Interior Spaces | John 4.19-26
The woman said to him, “Sir, I perceive that you are a prophet. Our fathers worshiped on this mountain, but you say that in Jerusalem is the place where people ought to worship.” Jesus said to her, “Woman, believe me, the hour is coming when neither on this mountain nor in Jerusalem will you worship the Father. You worship what you do not know; we worship what we know, for salvation is from the Jews. But the hour is coming, and is now here, when the true worshipers will worship the Father in spirit and truth, for the Father is seeking such people to worship him. God is spirit, and those who worship him must worship in spirit and truth.” The woman said to him, “I know that Messiah is coming (he who is called Christ). When he comes, he will tell us all things.” Jesus said to her, “I who speak to you am he.” John 4:19-26 | ESV
The woman, just a bit undone, stammers, trying to take the light off her sex life, “ Sir, it’s plain to see you’re a seer, a prophet (you sure just saw through me!). So, tell me, our ancestors worshiped right here on this mountain, but you all say Jerusalem is the “one true worship” spot where everyone has to go. So which is it?”
Jesus parries the shot right back to her: “Trust me, lady, the time is coming when it won’t be about this spot, or the Jerusalem spot, or any other sacred spot when it comes to worshiping the Father. Now it’s true, giving it to you straight, your worship here in this place is clueless – you don’t know what you’re doing! The Jewish temple is at least in the right place, and God’s grand rescue plan is thoroughly Jewish in its origin and roots. But. The time is coming – in fact it’s here already! – when authentic worship will transcend holy places and will be unleashed in much more interior spaces of Spirit and Truth. Worship emanating from such deep interior places is what the Father is after – because that’s what the Divine is, through and through: Spirit (not special spots), and so those who worship God must engage and traffic in those deeply interior regions of Spirit and Truth.”
Having gotten so much more than she bargained for when she first walked up with her bucket, the woman could only respond, somewhat mechanically, “One day the Messiah – God’s anointed, chosen leader – will show up, and when he does he’ll show us everything and settle all our disputes.”
Jesus smiled. “Actually, that would be me – the one sitting here talking with you.” MAV
John’s disciples argued religion when they felt the pressure of a ministry and movement in decline; the Samaritan woman tries to argue religion when she’s had the Light shined on her deepest wounds. This should give us some sense of what this game of “religion” at its worst (and generally even at its best) is really about: it’s the great evasion. It’s our exit stage left (or right, depending on the leaning of your religious preference, or your irreligious preference, for that matter). Do we worship at this spot, or at that spot? Is it this temple or that one? This church or the other? As a friend of mine observed today, “There was no eighth day of creation when God made religion.” No, that’s pretty much our contribution.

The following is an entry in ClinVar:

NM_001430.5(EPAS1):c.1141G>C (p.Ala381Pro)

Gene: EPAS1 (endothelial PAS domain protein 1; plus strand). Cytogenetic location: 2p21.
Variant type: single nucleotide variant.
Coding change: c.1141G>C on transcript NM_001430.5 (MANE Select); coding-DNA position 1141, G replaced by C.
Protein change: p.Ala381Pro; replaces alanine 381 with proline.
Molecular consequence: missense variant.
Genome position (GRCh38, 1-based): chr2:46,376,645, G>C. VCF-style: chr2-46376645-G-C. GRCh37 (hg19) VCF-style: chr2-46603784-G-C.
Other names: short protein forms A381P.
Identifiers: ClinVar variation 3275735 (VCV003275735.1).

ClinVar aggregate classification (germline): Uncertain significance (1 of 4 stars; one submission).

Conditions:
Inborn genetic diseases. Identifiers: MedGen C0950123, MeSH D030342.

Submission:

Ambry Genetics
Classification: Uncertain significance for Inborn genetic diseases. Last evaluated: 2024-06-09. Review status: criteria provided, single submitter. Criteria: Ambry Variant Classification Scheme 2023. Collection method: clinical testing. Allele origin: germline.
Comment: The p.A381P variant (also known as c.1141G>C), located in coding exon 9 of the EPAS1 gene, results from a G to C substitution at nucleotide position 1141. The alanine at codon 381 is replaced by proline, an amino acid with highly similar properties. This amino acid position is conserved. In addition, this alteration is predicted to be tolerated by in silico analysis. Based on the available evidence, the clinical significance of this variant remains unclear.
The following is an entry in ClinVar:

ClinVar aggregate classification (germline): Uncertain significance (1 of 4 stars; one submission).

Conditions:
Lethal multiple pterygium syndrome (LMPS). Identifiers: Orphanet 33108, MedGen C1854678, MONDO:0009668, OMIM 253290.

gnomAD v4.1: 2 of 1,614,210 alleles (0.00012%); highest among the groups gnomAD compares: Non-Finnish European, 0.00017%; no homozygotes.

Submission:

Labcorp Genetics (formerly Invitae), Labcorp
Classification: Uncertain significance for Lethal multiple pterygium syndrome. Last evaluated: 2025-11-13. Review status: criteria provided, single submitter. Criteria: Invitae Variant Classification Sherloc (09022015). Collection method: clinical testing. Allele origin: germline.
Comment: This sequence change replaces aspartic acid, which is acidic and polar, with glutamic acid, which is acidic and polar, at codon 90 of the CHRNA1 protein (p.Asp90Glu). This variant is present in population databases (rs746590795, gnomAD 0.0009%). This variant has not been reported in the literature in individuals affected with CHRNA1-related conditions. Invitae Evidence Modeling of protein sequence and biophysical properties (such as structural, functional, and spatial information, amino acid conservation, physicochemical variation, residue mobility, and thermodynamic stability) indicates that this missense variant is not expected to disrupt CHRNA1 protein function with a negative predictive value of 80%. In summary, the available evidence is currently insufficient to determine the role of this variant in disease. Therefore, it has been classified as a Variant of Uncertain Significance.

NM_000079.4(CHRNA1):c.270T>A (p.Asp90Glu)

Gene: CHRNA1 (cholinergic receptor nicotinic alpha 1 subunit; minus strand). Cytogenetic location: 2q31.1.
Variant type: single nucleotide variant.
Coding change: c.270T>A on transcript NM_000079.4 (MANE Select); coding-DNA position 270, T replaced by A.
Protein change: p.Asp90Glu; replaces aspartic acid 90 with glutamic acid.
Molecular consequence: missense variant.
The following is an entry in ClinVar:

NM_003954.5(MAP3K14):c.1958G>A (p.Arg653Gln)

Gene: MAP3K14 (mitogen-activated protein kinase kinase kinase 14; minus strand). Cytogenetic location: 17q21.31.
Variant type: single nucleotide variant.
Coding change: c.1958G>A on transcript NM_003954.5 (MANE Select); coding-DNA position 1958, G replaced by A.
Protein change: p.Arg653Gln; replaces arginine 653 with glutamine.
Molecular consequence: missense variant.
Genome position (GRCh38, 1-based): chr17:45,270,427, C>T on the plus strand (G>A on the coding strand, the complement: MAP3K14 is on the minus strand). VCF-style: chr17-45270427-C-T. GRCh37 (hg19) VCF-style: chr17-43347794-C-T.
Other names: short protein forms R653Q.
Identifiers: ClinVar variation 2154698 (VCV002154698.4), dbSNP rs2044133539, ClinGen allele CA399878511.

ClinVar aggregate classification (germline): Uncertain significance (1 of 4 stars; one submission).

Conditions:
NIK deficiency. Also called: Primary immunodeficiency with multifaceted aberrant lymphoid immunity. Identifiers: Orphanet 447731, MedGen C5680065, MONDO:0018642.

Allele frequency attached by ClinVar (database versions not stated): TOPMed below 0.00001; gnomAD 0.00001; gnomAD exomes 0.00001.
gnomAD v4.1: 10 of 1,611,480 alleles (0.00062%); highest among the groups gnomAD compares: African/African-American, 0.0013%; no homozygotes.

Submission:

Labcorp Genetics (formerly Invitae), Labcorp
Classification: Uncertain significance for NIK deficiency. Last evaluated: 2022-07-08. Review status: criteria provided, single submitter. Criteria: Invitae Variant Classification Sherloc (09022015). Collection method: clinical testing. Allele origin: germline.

And then our helping hands turn into warring hands as we smack each other down in our ceaseless “my religion can beat up your religion” war. Our fathers say this mountain is the place to worship, you people say it’s that one. Who’s right?
And while on one level Jesus says the Jews are tracking and the Samaritans are clueless, ultimately it’s all of us who are clueless whenever we still assume that worship is something that happens in this or that place, in this or that way, at this or that time; that worship is the external performance of external rituals in exterior spaces. Yes, worship can and does happen in temples and churches and assorted other “holy places.” But it happens there because it can happen anywhere, and services in temples or churches, if they are done well, simply help create an environment that helps this to happen – a place where we are empowered and helped to dial down and tune in to such divine, interior spaces.
Worship can happen anywhere and any time human beings connect with the deeper interior spaces of Spirit and Truth and God longs to connect with us there. That’s the good news – that’s the “living water” that Jesus is ultimately offering to this unnamed woman.
“That’s right, Bingetown Girl, the God your fathers worship on that mountain and that Jews worship on that mountain longs to connect with you in the deep interior spaces of Spirit and Truth in your heart. God passionately thirsts for that connection with you as much as you thirst for water from this well – and more than you’re even aware that you thirst for him.”
Oh yes. Let’s all take a pint of that.
What does “worshiping in Spirit and Truth” mean to you? How would you describe your worship life? What are the greatest obstacles you face in it? What have you found most enhances worship in your life and experience?
Lord, give me a heart of worship – of worship in Spirit and Truth. Awaken me in the deeper, most interior spaces of my heart and soul to the reality of you, of your goodness, your mercy, your truth – and release me to move freely with you in those rhythms. Through Christ.
For all of this week’s small group resources including this week’s DG video, check out the Vineyard website.